The customer is always right. Who says?
First of all, we know it’s not true. There will be many times this week when your customer will be flat out wrong. He’ll pick the wrong item. He’ll read the wrong statement. He’ll sign the wrong document, and then, of course, he’ll blame you. How can we say, “The customer is always right”?
Stew Leonard runs the largest dairy store in the world in Connecticut. Thousands of shoppers come from hundreds of miles away just to experience his fantastic service, great food and fair prices. Stew tells the story of his opening day when a woman returned a carton of eggnog and told Stew it was sour. He smelled it, even tasted it, and then turned to the woman with these immortal words: “You’re wrong! It’s not sour. It may be a little spicy, but it’s not sour!”
The woman was furious, demanded her money back, and stomped out of his store vowing never to return. This was a wake-up call for Stew Leonard. He wanted something to remind himself that the customer can never be wrong. So Stew bought a two-ton boulder and placed it near his front door where everybody could see it, and he had it inscribed with these words:
Rule No. 1. The customer is always right.
Rule No. 2. If the customer is ever wrong, Re-read Rule No. 1.
When I am face to face with my customer, I have only two things to remember: I am here, No. 1., to listen, and No. 2., to serve.
Many of us don’t listen. Our customer starts complaining about our service and we immediately make excuses. That’s not listening. The first question to ask ourselves this week is “Am I going to make it easy for my customer to talk to me, and then, am I really going to listen?
When she has a complaint, will I let her vent? Or will I cut her off after I’ve got the point? When she has a question, will I assume I know the problem and launch into the solution, or will I probe for more details? Listening takes time and patience. The next question is: how can I serve this customer? What kind of service am I providing when I tell her she’s wrong? She’s standing there in front of me, asking me for service and my tone and body language is saying, “Before I can serve you -- you must admit you’re wrong.” And, oh yeah, I expect her to pay for this.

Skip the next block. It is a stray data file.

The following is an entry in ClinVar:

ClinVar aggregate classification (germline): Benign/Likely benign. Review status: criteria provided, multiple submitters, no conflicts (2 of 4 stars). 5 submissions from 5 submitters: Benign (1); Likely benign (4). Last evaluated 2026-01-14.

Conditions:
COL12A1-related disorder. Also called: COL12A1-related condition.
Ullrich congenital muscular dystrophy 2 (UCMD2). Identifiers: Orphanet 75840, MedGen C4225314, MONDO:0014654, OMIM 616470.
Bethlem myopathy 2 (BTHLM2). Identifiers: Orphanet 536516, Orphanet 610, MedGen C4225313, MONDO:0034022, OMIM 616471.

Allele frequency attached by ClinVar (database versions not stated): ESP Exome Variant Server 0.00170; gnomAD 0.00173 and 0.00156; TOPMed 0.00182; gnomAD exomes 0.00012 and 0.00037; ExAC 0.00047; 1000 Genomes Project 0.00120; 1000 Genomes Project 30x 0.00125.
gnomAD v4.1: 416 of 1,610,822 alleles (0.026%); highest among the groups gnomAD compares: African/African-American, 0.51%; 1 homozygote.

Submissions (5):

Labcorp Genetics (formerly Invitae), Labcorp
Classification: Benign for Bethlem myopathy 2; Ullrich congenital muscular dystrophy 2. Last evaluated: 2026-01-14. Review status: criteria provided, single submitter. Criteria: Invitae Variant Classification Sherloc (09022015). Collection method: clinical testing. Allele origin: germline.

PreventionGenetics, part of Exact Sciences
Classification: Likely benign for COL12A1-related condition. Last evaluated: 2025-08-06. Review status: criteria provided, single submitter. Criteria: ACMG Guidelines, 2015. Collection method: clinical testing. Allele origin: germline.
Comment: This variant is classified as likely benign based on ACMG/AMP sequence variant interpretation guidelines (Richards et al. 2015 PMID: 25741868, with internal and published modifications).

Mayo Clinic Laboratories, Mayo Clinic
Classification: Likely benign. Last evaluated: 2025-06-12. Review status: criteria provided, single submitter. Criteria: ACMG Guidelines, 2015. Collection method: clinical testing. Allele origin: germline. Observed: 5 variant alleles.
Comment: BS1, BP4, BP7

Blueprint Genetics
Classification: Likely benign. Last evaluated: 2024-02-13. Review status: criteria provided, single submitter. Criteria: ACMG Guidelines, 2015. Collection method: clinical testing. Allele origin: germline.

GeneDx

I bought two Saturn cars before General Motors discontinued the brand in 2010, and I’d still be buying them if I could. I had read about their Tennessee beginnings and their “car-building teams,” so when I saw the first Saturn dealership open, I drove to check it out. They had their new cars on the showroom floor, and a sleek, red, two-door sports model reached out and grabbed me. I opened the car door and looked inside. I walked around and kicked the tires (that’s what you do, you know) and then I read the sticker on the side window.
A salesman walked over and said: “Would you like some coffee?”
I said: “No, but I’d like some answers.”
“Shoot,” he said.
“If I were really interested in this car, what could I get it for?
He leaned over and read the sticker to me.
“No,” I said, “I mean, how low can you go?”
He smiled and pointed at the sticker. “We don’t set our prices higher than the car is worth, and then haggle with the customer. We don’t believe in tricking you, or lying to you, or playing games with you. We’re open and above board with everything we do. We believe the customer is always right, and you can’t be right if you don’t know the facts. That’s the lowest price we can set. Now how about that coffee?”
I bought the car. When I drove the car out of the showroom window and onto the lot, all the Saturn employees surrounded my car and sang a song. The following week I received a box of candy and a bouquet of flowers for my wife. And the salesman kept in touch with me through birthday cards and holiday cards from then on.
Saturn made me feel I was always right. Or maybe I should say, “always all right.” Either way, if you want customers, this is how leaders get them and keep them.
Dr. Bill Cummings is the CEO of Cummings Consolidated Corporation and Cummings Management Consultants. His website is digitallydrc.com.